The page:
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Good Cheer Food Bank has busiest day in its history
Good Cheer Food Bank had its busiest day Monday when it served 115 households.
“That’s 261 people,” said Good Cheer community outreach coordinator Shawn Nowlin.
That’s up from 94 households, which was the previous high for one day.
“It’s definitely a record,” Nowlin said. “The line was out the door from before we opened to just before we closed for the day.”
Well more than a third of the food distributed at Good Cheer typically goes to children and seniors.
Nowlin said that 28 percent of those served are children, 62 percent adults and 10 percent are seniors.
“Fortunately, thanks to the way we’ve purchased food this year, we have been using our money wisely and have been able to keep food on the shelves,” Nowlin added.
If this week’s high numbers of visitors to the food bank continues, Good Cheer might have a hard time sustaining itself with food on the shelves. What is currently needed, Nowlin said, are cash donations to pay for immediate necessities.
An average of 784 people were served per month in 2010. That number is currently at 824 per month. Nowlin said that one way folks can help is shopping at the Good Cheer stores.
“That way everybody wins,” she said.
According to national reports, inflation has increased by 8 percent in the past two years. But in the Puget Sound region, inflation is at 13 percent and climbing. That’s scary, Nowlin said, for Whidbey Islanders with high heating costs.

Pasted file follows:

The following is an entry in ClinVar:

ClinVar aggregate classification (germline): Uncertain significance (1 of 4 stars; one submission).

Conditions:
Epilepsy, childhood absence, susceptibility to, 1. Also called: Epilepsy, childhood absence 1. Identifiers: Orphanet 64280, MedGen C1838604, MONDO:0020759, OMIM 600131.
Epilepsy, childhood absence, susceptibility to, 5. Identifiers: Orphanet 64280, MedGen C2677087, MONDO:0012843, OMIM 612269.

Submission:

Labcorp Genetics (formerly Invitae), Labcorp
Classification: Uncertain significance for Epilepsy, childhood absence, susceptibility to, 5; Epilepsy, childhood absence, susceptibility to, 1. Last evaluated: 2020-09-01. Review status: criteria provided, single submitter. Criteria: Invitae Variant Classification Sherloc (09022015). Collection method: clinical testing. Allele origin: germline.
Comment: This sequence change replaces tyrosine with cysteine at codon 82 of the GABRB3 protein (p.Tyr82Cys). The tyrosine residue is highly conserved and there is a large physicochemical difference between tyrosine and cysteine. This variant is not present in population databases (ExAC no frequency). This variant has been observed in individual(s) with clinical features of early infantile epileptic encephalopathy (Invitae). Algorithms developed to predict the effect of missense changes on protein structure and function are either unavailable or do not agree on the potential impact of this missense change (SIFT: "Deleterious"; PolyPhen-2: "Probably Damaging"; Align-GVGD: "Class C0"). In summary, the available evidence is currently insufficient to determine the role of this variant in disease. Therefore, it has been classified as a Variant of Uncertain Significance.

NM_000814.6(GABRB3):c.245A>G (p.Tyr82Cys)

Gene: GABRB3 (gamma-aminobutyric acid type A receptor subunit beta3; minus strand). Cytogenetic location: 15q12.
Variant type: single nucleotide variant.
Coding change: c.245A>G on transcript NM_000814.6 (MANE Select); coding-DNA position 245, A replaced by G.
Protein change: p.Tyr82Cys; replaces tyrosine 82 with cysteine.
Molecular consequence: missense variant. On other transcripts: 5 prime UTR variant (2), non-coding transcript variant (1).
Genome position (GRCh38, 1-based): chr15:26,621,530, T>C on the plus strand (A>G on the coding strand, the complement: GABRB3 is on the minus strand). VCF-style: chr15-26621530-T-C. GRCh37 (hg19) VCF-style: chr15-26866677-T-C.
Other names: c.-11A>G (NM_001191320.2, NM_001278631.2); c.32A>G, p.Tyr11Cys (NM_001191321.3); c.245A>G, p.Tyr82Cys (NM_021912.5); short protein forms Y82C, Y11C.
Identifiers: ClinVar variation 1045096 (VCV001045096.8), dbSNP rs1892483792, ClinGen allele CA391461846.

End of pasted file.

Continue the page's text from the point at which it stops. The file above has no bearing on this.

Recently the food bank surveyed a number of its clients to learn about what is most helpful to them and to provide feedback to its volunteers, staff and the community.
“We also like to get a sense of who we’re serving,” Nowlin said.
What was revealed (besides many comments that had the staff teary eyed) was that in the past three months the clientele has changed decidedly.
“We’ve had people who have not come in for years, or who have never come in,” Nowlin said.
The sobering fact for the food bank is that the number continues to grow, Nowlin noted.
“It was a pretty powerful day on Monday. It’s a day like that that reminds you why you do all the work you do through the year, knowing that day is coming,” she said.
Luckily, there was a full team of volunteers who kept the shelves stocked Monday, Nowlin said.
In the survey, clients added comments about, among other things, what they wanted people to understand about food bank users. One comment summed it up succinctly: “That we are just regular people having a tough time in this economy.”
Good Cheer executive director Kathy McLaughlin is thankful to be part of an organization that makes a real difference in the lives of those in need.
“When people read headlines about unemployment and high poverty rates in the U.S., it doesn’t quite translate into how people are affected in our community,” McLaughlin said.
“What clients shared on this survey puts a human voice to the needs, the worries and the profound thankfulness clients have for the food bank and the community which supports it.”
To view the results of the survey, check out the Good Cheer 2011 winter newsletter online.